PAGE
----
Diana Wynne Jones is one of my favorite writers, so when my girls were old enough to watch Howl's Moving Castle, I was pretty excited. When they enjoyed the movie, I was even more excited. When I tried to read them the book, and they wandered off, bored, I lost a great deal of my excitement.
Obviously I am going to have to wait a few years for them to mature enough to appreciate her writing style. Not to mention the subtle humor in the book version of Howl's Moving Castle (a great deal of which was lost in the movie, in my opinion. The movie was good in its own way - it was just rather disappointing to see some of my favorite aspects of the book cut out. But then, that's a topic for another blog.)
The girls' disinterest, however, does not dismay me! I have detailed plans to lure my children over to my side of the fence. To begin, I'll buy my favorite copies of her books, and leave them lying around on the bookshelves to entice their interest. All I have to do is be patient. I'll snare them eventually.
The first book on my list is Dogsbody. Sirius, the Dog Star, is convicted of the murder of another luminary. He is exiled to the body of a dog here on Earth, and adopted by Kathleen. Kathleen is an orphan, in the custody of a neglectful uncle and cruel aunt. Sirius is the only one who loves her, and she loves him back. Unfortunately, someone is trying to kill Sirius and the only way to save himself is to find a missing weapon. Finding the missing weapon, though, will restore him to his rightful form and separate him from Kathleen forever.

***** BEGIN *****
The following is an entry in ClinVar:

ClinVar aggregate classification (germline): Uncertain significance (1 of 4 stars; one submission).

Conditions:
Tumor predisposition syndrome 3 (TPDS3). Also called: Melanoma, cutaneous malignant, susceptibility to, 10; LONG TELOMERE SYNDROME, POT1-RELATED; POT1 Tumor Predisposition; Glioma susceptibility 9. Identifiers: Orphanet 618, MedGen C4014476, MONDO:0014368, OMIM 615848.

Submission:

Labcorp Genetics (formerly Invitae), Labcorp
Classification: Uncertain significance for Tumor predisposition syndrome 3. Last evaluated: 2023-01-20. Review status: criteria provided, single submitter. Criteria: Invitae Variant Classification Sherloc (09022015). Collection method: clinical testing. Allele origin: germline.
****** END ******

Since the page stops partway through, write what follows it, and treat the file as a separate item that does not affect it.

Next would be Charmed Life, followed by the rest of her Chrestomanci books. Charmed Life is about Cat and his sister Gwendolyn, two orphans who are taken in by the great Chrestomanci, who is not quite what he seems. But then, neither are Cat and Gwendolyn.
Oh, decisions, decisions. What next? I think Archer's Goon, followed by The Eight Days of Luke. In Archer's goon, Howard comes home from school one day to find a very large, thuggish-looking man sitting in his family's kitchen. He says he's from Archer, and he's come to collect the 2,000 words Howard's father owes Archer.
The Eight Days of Luke is one I've written about before. David is astonished, after shouting a bunch of nonsense words, to find he has apparently freed another boy, Luke, from where he was imprisoned. Luke is nice enough, but he turns out to be a rather dangerous friend.
That should be enough to start with. I can add as they go along. Unfortunately, a lot of her books are out of print, so it will take me a while to find copies of everything I want at a price I can afford.
Y'know, since the out of print books are so hard to find, maybe I'll just keep those books to myself and let the girls read them after they've proven their book handling skills. Yeah? Maybe? Hey, plans were made to be changed!
Books: Diana Wynne Jones